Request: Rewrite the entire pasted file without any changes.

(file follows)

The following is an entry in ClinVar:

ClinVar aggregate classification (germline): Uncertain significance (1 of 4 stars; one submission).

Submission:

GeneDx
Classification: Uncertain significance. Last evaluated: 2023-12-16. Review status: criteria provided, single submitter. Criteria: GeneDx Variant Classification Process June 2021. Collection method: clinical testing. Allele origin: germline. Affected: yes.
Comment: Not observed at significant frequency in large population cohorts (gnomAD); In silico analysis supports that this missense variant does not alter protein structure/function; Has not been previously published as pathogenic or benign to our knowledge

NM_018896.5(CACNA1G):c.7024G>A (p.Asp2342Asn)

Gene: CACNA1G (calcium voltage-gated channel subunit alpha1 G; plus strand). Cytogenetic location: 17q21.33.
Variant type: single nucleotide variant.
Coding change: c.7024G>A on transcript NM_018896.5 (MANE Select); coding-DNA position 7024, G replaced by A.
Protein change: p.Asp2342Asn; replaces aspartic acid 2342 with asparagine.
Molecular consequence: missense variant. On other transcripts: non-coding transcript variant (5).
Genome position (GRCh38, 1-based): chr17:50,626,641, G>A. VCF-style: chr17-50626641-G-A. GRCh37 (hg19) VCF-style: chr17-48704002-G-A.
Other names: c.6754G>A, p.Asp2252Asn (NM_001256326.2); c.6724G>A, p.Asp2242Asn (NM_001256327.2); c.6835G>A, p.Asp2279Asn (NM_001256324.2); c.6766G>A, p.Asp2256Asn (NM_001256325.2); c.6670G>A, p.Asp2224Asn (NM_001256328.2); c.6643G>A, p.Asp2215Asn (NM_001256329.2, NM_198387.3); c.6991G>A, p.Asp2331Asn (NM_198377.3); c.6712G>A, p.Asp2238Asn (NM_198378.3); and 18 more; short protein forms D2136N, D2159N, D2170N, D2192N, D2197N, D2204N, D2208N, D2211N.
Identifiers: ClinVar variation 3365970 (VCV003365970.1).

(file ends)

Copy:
The following is an entry in ClinVar:

ClinVar aggregate classification (germline): Uncertain significance (1 of 4 stars; one submission).

Submission:

GeneDx
Classification: Uncertain significance. Last evaluated: 2023-12-16. Review status: criteria provided, single submitter. Criteria: GeneDx Variant Classification Process June 2021. Collection method: clinical testing. Allele origin: germline. Affected: yes.
Comment: Not observed at significant frequency in large population cohorts (gnomAD); In silico analysis supports that this missense variant does not alter protein structure/function; Has not been previously published as pathogenic or benign to our knowledge

NM_018896.5(CACNA1G):c.7024G>A (p.Asp2342Asn)

Gene: CACNA1G (calcium voltage-gated channel subunit alpha1 G; plus strand). Cytogenetic location: 17q21.33.
Variant type: single nucleotide variant.
Coding change: c.7024G>A on transcript NM_018896.5 (MANE Select); coding-DNA position 7024, G replaced by A.
Protein change: p.Asp2342Asn; replaces aspartic acid 2342 with asparagine.
Molecular consequence: missense variant. On other transcripts: non-coding transcript variant (5).
Genome position (GRCh38, 1-based): chr17:50,626,641, G>A. VCF-style: chr17-50626641-G-A. GRCh37 (hg19) VCF-style: chr17-48704002-G-A.
Other names: c.6754G>A, p.Asp2252Asn (NM_001256326.2); c.6724G>A, p.Asp2242Asn (NM_001256327.2); c.6835G>A, p.Asp2279Asn (NM_001256324.2); c.6766G>A, p.Asp2256Asn (NM_001256325.2); c.6670G>A, p.Asp2224Asn (NM_001256328.2); c.6643G>A, p.Asp2215Asn (NM_001256329.2, NM_198387.3); c.6991G>A, p.Asp2331Asn (NM_198377.3); c.6712G>A, p.Asp2238Asn (NM_198378.3); and 18 more; short protein forms D2136N, D2159N, D2170N, D2192N, D2197N, D2204N, D2208N, D2211N.
Identifiers: ClinVar variation 3365970 (VCV003365970.1).